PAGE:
Section 14 allows mobile food truck vendors to use city land if approved by the board of directors. Food trucks are currently allowed in business districts B1 and B2, but they are not allowed to move into residential areas under current zoning laws.

Many of Yarmouth’s beaches and parks – desirable locations for food trucks due to the foot traffic they attract – are in residential areas. With the passage of section 14, vendors will be allowed to seek approval from the Selection Board to sell food in these areas on a case-by-case basis.

Section 17 amended zoning bylaws to allow tattoo shops to open along the Highway 28 trade corridor. City officials said the zoning amendment puts tattoo shops on a standstill. on par with other personal care services, including lounges, rather than relegating them to the Adult Entertainment District, which covers part of Ansel Hallet Road.

Sandy Pond Recreation Area Improvements

With the passage of Section 8, voters approved $ 1.7 million in funding to fund the design and construction of an inclusive playground and wading pool in the Sandy Pond Recreation Area .

The playground and wading pool are intended to be an accessible and free play destination for children of all physical abilities, and reinvigorate a currently underutilized park, city officials said.

Although some have questioned whether the city should save money for issues such as sewage, Donna Roche, whose 28-year-old daughter has special needs, has been a passionate advocate for the passage of the article.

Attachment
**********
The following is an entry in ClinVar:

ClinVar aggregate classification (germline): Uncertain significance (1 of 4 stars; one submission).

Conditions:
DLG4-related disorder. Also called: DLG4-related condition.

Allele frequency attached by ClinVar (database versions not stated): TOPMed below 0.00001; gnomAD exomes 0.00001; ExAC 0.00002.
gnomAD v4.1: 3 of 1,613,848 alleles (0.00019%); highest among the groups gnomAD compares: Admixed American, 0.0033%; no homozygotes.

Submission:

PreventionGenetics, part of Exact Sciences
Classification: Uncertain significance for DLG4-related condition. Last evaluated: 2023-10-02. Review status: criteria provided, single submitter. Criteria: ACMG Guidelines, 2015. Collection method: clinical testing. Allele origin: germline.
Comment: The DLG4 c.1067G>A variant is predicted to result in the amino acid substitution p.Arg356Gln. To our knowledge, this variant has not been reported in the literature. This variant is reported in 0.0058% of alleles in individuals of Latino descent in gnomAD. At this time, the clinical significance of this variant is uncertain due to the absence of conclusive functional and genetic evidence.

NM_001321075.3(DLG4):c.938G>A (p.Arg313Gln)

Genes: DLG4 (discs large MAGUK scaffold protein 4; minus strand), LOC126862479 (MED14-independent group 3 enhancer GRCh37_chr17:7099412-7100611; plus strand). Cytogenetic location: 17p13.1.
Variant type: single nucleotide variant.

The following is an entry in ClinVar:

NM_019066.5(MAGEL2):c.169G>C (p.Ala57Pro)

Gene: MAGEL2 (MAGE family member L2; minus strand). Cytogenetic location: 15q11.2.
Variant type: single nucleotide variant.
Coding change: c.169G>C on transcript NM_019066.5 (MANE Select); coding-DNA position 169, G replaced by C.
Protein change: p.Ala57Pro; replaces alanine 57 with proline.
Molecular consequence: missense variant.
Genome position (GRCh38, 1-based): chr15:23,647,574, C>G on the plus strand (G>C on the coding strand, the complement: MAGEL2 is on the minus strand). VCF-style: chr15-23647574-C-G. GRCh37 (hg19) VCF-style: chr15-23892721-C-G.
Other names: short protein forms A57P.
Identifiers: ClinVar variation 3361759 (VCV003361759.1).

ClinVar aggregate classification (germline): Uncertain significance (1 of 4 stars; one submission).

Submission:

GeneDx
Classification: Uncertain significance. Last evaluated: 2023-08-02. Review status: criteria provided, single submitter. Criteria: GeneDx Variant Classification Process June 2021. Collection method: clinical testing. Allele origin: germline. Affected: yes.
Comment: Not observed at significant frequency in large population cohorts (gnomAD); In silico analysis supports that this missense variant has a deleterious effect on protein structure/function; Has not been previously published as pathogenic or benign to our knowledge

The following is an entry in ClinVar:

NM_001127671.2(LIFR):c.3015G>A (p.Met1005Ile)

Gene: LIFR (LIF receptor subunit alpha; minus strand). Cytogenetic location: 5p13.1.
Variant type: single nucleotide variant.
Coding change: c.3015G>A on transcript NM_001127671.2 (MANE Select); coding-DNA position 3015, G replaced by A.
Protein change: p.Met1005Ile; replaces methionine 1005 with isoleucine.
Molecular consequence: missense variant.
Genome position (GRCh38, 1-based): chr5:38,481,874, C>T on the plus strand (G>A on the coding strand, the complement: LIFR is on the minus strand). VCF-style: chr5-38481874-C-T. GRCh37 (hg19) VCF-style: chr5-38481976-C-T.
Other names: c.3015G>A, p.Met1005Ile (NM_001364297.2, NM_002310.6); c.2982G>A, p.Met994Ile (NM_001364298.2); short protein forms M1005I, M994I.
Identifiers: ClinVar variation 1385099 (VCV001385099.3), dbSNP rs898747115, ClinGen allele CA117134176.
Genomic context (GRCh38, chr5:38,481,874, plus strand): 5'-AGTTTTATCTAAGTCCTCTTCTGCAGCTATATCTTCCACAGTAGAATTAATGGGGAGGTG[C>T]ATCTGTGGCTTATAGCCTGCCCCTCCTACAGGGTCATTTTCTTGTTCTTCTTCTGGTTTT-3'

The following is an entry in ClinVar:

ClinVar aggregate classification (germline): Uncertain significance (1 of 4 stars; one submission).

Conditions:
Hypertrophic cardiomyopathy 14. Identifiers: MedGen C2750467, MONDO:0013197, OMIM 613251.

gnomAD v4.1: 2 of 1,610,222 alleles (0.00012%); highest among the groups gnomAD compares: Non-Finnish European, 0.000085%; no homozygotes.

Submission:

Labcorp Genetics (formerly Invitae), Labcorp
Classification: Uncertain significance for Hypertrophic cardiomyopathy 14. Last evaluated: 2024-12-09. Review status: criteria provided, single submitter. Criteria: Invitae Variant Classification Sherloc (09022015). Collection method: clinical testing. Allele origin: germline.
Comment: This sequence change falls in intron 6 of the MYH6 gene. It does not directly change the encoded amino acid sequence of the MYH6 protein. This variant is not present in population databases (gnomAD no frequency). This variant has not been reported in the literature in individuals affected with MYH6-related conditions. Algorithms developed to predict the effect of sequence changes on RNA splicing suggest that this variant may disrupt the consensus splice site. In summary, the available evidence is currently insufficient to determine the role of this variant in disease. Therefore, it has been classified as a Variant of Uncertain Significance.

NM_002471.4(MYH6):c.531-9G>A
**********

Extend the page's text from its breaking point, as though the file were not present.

“Getting over this is so important, for their development, for their confidence, for their fine motor skills, for their cognitive abilities, to exercise their mind, body, healthier habits, but above all, their acceptance in the community without being judged” , she said.

All the money for the project, which was unanimously approved by the Yarmouth Recreation Commission, will come from the Community Preservation Act Fund. The project could be the subject of a call for tenders as early as next spring.

Yarmouth Pumping Station Improvements

Section 2 authorized the city to spend $ 1.96 million to make improvements to 10 pumping stations in Yarmouth used to bring drinking water around the city. The money will be taken from the Retained Water Profits account, which is funded by residents’ water charges.

Voters have already funded the first phase of the pumping station improvement plan, and the city plans to complete ongoing work on 13 city pumping stations by December.

Contact Jeannette Hinkle at [email protected]